This story was updated at 7:40 p.m. on March 31, 2014.
Battling Montgomery County’s heroin and opiate addiction issues will take a variety of measures, but some state funding may be on the way for a Rockville treatment center to help addicts, Council President Craig L. Rice said Monday.
Rice said he’d spoken with Gov. Martin O’Malley (D) about the rising heroin and opiate issue in the state, and asked the governor to support extra funding for the Avery Road Treatment Center in Rockville.
The center is in bad condition, with some units “at best deplorable,” Rice said.
The treatment center provides residential drug abuse treatment for low-income county residents, with 60 beds available, according to county budget documents.
County Executive Isiah Leggett (D) has included money for planning of a replacement facility in his proposed fiscal 2015 capital budget, and Rice said the governor is considering a supplemental budget appropriation for the state’s fiscal 2015 operating budget.
But he warned that nothing is certain yet.
O’Malley spokeswoman Nina Smith wrote in an email Monday that protecting the public’s health and safety are top priorities for the administration.
“We are very concerned about the recent uptick in heroin and opiate activity both nationally and locally, and continue to monitor the issue closely,” Smith wrote. “The council president is correct in that this issue is critical to Maryland’s progress, and we will work to find the best course of action moving forward.”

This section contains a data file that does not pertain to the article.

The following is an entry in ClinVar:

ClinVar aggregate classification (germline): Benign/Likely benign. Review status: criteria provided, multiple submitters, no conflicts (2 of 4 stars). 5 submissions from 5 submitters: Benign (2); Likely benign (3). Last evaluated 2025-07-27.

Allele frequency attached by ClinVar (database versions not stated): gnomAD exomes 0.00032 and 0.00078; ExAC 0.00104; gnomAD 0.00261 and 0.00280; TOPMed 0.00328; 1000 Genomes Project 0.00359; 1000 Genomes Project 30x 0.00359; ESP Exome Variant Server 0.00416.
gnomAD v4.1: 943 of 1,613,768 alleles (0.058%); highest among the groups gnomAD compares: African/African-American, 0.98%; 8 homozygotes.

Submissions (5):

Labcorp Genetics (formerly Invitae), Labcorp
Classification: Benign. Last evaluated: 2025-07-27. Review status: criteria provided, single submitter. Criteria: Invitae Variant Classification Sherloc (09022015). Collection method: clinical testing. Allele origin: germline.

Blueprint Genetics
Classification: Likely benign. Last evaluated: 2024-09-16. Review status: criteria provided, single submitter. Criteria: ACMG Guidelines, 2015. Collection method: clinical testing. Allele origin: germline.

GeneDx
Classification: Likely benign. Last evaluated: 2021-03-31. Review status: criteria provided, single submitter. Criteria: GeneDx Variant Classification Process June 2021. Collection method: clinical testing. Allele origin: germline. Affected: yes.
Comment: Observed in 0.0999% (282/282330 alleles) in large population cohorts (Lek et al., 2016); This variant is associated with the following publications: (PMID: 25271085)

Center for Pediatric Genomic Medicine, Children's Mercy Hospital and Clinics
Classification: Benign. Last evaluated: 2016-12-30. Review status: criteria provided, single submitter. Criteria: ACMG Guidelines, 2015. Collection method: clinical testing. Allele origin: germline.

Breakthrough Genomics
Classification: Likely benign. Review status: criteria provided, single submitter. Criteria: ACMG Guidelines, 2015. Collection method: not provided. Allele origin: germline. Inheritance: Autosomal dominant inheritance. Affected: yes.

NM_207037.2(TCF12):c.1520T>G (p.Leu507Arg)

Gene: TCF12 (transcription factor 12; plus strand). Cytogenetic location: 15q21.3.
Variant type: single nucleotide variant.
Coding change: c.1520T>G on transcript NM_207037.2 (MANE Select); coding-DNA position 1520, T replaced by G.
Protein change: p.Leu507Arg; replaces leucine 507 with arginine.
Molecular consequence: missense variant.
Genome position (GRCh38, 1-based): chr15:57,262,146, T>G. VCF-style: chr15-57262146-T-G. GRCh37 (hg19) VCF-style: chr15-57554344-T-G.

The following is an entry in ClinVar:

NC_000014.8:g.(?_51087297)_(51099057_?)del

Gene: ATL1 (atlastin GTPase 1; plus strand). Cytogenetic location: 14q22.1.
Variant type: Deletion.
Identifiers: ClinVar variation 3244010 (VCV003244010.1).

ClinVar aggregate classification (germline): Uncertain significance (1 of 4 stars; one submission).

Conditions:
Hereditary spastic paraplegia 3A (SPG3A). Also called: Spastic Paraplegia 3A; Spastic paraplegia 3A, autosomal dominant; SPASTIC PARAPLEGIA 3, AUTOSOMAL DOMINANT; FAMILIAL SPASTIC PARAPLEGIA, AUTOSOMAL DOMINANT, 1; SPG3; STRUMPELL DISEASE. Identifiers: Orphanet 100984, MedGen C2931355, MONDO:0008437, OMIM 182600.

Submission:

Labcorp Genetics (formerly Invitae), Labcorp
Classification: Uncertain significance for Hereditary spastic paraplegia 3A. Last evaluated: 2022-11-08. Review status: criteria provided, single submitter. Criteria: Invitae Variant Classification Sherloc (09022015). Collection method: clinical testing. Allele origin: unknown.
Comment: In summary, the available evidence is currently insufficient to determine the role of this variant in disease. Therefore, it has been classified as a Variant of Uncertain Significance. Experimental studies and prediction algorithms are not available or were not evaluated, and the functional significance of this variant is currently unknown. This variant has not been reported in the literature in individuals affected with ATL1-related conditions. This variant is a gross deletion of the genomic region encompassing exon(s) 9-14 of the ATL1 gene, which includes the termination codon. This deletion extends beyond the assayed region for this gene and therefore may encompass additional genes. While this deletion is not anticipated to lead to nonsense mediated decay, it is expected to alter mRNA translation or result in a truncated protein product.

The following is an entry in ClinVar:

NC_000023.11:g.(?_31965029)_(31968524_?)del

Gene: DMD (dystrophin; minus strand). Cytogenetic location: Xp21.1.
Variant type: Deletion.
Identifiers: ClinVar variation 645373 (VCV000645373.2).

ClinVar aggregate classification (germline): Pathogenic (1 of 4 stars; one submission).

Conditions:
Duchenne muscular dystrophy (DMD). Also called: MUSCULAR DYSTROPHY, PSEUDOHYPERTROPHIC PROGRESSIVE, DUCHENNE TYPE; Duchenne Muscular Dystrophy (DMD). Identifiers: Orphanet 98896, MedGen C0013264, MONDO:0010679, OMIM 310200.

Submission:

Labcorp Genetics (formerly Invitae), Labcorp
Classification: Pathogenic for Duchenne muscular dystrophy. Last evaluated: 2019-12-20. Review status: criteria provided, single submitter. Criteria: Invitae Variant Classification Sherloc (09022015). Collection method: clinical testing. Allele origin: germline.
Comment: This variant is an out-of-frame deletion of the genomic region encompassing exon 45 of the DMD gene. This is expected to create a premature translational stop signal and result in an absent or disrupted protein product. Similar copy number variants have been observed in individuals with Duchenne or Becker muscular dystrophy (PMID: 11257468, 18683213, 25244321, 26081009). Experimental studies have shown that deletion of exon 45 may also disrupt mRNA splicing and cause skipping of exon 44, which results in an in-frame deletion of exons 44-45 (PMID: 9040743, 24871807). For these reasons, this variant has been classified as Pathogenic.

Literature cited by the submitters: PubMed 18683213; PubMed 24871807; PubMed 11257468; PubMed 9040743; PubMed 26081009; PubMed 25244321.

In August, the Montgomery County Police Department raised concern about heroin use in the county, citing seven deaths in Montgomery between March and August. That was as many deaths as the county had from 2010-2012 combined.
Ultimately, dealing with the heroin issue boils down to education, Rice said.
“We have got to get the message out to our parents and to our community” about the depth of the problem, he said.
The county’s school system has been doing a very good job in trying to tackle the drug problem, he said.
Teachers have received training on how to recognize the signs and symptoms of drug use, and school nurses have received mandatory training to make sure they have the most up-to-date information on drug use and addiction, Rice said.
The council’s Heath and Human Services and Public Safety committees discussed the drug problem at a hearing on Thursday.
Raymond Crowel, chief of behavioral health and crisis services for the county, said the county recently received a $12,000 state grant to train 90 people on how to use Naloxone, which he described as a tool used to treat people with opiate overdoses by reactivating breathing.
Crowel said the training would target police officers and families in contact with addicts.
Montgomery County Fire & Rescue personnel are already equipped with Naloxone.
“It’s not a cure and it doesn’t last forever,” Crowel said, “but it will give fire and rescue a chance to intervene and get them to the hospital.”
Staff Writer Tiffany Arnold contributed to this story.